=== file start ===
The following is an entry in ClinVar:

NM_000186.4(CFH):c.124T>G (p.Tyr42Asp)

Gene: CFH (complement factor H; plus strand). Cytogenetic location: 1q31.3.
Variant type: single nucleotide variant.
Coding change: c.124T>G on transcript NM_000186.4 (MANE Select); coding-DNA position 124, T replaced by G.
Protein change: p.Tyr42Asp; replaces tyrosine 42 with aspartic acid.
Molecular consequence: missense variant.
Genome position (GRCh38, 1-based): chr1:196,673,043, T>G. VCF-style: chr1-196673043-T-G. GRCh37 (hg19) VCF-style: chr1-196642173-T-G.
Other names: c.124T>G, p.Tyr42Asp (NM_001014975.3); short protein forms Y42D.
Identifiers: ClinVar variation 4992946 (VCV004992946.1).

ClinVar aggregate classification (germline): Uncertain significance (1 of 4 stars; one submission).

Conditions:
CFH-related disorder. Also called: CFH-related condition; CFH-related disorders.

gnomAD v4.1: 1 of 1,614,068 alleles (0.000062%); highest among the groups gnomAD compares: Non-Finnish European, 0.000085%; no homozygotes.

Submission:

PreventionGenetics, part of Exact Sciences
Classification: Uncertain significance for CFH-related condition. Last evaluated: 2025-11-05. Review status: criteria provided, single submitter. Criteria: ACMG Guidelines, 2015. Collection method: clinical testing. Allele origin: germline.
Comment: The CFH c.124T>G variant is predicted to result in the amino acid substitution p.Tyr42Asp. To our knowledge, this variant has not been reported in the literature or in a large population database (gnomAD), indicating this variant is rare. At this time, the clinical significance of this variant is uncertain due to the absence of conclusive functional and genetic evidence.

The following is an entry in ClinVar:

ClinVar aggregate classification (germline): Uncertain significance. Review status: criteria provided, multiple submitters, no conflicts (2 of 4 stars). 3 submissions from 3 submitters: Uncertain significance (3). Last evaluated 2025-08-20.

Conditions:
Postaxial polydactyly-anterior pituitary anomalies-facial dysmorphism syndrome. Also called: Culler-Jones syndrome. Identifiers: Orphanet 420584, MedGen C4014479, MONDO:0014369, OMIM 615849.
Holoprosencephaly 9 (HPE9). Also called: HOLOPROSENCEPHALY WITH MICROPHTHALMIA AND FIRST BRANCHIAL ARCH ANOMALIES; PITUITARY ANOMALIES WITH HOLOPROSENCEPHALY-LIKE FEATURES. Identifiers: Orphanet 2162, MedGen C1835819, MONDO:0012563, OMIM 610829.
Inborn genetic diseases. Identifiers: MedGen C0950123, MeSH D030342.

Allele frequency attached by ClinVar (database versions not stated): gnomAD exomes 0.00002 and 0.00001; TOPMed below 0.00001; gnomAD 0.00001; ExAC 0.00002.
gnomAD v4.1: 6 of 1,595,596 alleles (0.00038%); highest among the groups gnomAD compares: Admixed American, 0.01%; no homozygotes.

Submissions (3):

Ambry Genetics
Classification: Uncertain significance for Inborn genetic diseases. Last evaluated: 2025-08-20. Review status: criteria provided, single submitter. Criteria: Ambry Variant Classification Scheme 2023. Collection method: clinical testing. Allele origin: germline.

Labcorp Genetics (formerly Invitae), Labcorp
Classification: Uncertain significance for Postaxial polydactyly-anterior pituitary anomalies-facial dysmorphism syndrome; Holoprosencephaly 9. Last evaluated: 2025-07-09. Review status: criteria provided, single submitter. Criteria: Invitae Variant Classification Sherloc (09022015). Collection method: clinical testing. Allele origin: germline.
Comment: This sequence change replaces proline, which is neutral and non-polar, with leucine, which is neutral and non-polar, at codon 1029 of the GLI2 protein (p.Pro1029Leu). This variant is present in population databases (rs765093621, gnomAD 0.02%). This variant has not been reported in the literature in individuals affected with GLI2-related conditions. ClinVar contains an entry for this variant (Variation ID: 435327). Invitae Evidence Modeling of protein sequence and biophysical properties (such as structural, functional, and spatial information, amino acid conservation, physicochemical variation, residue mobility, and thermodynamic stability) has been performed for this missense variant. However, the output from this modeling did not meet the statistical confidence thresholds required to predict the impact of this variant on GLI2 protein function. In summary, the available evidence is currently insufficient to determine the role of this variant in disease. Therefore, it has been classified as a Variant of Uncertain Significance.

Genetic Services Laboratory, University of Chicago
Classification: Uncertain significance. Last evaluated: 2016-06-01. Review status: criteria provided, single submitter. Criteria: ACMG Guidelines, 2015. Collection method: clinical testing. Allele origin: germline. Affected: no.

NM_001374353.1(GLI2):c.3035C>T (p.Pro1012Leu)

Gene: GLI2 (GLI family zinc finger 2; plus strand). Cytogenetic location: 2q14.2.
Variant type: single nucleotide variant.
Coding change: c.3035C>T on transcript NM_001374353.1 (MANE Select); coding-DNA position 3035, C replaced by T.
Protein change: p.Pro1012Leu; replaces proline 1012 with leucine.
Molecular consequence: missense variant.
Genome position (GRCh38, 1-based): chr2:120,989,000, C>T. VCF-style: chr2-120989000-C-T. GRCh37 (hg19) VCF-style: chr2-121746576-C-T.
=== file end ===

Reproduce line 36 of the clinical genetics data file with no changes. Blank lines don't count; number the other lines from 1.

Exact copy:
Gene: GLI2 (GLI family zinc finger 2; plus strand). Cytogenetic location: 2q14.2.